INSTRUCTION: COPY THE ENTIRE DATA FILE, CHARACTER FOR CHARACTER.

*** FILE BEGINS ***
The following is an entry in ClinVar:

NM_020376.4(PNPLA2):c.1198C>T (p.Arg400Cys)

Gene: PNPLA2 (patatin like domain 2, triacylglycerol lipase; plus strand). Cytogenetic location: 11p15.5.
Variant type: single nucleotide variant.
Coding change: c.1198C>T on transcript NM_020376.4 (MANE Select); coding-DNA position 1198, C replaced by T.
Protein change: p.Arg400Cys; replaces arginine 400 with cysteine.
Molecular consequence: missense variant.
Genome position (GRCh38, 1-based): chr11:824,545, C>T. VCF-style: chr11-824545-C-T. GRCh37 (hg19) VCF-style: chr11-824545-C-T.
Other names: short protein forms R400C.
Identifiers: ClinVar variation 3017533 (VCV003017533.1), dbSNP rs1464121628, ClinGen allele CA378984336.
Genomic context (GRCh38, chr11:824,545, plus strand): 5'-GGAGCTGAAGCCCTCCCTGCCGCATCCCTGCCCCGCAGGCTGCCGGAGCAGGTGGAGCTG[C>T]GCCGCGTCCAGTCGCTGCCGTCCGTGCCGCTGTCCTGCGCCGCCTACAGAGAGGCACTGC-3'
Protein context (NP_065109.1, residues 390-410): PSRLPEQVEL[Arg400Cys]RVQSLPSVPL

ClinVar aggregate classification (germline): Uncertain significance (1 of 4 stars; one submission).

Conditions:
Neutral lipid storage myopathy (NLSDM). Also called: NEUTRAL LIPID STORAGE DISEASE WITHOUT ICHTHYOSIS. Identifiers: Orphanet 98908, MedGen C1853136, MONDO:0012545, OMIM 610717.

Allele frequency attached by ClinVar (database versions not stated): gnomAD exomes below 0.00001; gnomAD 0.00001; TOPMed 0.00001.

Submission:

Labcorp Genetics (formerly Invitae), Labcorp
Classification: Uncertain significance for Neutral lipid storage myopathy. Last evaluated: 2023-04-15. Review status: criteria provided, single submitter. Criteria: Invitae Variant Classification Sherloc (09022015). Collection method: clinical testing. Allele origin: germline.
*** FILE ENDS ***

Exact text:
The following is an entry in ClinVar:

NM_020376.4(PNPLA2):c.1198C>T (p.Arg400Cys)

Gene: PNPLA2 (patatin like domain 2, triacylglycerol lipase; plus strand). Cytogenetic location: 11p15.5.
Variant type: single nucleotide variant.
Coding change: c.1198C>T on transcript NM_020376.4 (MANE Select); coding-DNA position 1198, C replaced by T.
Protein change: p.Arg400Cys; replaces arginine 400 with cysteine.
Molecular consequence: missense variant.
Genome position (GRCh38, 1-based): chr11:824,545, C>T. VCF-style: chr11-824545-C-T. GRCh37 (hg19) VCF-style: chr11-824545-C-T.
Other names: short protein forms R400C.
Identifiers: ClinVar variation 3017533 (VCV003017533.1), dbSNP rs1464121628, ClinGen allele CA378984336.
Genomic context (GRCh38, chr11:824,545, plus strand): 5'-GGAGCTGAAGCCCTCCCTGCCGCATCCCTGCCCCGCAGGCTGCCGGAGCAGGTGGAGCTG[C>T]GCCGCGTCCAGTCGCTGCCGTCCGTGCCGCTGTCCTGCGCCGCCTACAGAGAGGCACTGC-3'
Protein context (NP_065109.1, residues 390-410): PSRLPEQVEL[Arg400Cys]RVQSLPSVPL

ClinVar aggregate classification (germline): Uncertain significance (1 of 4 stars; one submission).

Conditions:
Neutral lipid storage myopathy (NLSDM). Also called: NEUTRAL LIPID STORAGE DISEASE WITHOUT ICHTHYOSIS. Identifiers: Orphanet 98908, MedGen C1853136, MONDO:0012545, OMIM 610717.

Allele frequency attached by ClinVar (database versions not stated): gnomAD exomes below 0.00001; gnomAD 0.00001; TOPMed 0.00001.

Submission:

Labcorp Genetics (formerly Invitae), Labcorp
Classification: Uncertain significance for Neutral lipid storage myopathy. Last evaluated: 2023-04-15. Review status: criteria provided, single submitter. Criteria: Invitae Variant Classification Sherloc (09022015). Collection method: clinical testing. Allele origin: germline.